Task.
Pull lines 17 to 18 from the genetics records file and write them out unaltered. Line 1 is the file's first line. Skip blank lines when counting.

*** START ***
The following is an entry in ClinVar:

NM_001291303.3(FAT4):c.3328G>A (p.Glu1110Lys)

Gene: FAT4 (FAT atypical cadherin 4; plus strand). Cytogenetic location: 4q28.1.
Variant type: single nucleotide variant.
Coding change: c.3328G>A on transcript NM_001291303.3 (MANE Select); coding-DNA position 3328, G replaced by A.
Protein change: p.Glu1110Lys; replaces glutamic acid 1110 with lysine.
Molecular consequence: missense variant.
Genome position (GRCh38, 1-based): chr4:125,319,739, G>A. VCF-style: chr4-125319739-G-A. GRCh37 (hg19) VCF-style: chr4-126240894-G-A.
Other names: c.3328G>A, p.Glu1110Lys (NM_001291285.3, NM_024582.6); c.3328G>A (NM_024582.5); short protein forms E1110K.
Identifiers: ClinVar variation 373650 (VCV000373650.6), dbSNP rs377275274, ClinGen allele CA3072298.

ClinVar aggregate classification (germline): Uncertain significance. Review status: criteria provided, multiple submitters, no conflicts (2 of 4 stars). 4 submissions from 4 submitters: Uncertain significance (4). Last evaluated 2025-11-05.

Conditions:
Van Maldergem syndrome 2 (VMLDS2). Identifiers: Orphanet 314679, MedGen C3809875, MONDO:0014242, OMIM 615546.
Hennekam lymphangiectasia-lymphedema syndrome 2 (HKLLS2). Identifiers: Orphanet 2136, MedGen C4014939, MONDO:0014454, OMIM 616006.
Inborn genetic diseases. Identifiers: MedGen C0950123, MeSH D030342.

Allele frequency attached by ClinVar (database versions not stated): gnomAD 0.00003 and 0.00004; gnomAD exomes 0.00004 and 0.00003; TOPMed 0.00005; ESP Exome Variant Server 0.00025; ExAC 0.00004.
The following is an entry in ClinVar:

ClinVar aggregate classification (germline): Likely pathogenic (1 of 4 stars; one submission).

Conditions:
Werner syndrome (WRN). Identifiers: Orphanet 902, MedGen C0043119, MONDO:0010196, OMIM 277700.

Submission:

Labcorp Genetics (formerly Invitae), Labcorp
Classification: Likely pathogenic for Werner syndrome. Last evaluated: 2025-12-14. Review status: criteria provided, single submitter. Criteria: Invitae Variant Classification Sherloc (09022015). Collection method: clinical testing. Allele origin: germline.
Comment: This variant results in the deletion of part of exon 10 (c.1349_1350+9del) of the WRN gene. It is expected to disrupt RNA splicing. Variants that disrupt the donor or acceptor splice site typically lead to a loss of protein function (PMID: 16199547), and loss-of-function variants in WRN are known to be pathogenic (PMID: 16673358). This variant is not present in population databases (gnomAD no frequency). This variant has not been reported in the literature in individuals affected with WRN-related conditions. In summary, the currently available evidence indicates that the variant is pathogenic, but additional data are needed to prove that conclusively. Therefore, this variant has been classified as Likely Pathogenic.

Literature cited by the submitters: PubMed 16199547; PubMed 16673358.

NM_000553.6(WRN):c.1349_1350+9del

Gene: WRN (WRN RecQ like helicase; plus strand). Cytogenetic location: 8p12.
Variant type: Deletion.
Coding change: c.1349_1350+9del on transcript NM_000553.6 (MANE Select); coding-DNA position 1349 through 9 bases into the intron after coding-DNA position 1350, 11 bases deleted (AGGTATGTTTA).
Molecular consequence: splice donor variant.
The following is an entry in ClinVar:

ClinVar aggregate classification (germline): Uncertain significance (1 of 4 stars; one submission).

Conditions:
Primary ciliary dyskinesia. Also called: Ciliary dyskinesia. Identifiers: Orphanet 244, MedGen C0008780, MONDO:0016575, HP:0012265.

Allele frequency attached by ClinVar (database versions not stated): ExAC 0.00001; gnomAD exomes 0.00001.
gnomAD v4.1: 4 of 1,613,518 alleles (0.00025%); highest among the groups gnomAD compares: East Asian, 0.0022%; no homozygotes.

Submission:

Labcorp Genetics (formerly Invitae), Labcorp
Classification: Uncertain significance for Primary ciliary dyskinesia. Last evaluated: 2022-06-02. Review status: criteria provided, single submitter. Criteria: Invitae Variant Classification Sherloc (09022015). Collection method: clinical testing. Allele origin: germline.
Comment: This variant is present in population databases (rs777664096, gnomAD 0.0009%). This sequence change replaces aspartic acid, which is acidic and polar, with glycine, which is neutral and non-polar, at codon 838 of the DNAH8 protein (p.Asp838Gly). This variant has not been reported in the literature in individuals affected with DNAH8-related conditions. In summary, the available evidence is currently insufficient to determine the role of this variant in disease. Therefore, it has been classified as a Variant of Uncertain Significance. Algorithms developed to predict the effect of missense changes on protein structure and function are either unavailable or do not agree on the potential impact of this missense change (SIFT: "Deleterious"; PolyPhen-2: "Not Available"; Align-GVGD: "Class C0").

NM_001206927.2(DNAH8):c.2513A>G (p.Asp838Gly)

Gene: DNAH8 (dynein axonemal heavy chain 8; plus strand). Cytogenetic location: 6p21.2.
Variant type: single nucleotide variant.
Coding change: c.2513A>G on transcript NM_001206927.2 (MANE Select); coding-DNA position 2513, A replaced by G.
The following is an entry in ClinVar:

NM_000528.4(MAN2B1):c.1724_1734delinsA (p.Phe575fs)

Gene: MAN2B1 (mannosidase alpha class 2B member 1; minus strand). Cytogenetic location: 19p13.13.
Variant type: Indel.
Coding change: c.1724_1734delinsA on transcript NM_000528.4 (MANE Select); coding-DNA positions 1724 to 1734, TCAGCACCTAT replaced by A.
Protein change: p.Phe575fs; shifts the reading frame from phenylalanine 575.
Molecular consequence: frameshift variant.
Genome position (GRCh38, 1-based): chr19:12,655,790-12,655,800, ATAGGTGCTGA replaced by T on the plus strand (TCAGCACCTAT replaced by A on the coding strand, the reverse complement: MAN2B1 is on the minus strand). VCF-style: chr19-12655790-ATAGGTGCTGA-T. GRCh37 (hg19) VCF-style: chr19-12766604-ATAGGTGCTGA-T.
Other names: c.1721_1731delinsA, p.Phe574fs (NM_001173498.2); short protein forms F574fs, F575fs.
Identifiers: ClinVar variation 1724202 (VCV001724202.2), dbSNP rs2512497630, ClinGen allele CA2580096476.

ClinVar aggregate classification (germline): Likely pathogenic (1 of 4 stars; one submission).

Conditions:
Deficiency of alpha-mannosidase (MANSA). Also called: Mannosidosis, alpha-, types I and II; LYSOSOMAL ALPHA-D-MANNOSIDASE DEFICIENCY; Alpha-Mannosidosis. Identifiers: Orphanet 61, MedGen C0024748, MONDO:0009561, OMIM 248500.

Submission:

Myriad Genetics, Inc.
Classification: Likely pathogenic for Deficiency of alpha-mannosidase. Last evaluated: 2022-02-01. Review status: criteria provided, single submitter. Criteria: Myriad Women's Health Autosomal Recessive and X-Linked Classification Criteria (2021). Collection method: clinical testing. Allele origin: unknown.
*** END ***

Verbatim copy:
The following is an entry in ClinVar:

ClinVar aggregate classification (germline): Likely pathogenic (1 of 4 stars; one submission).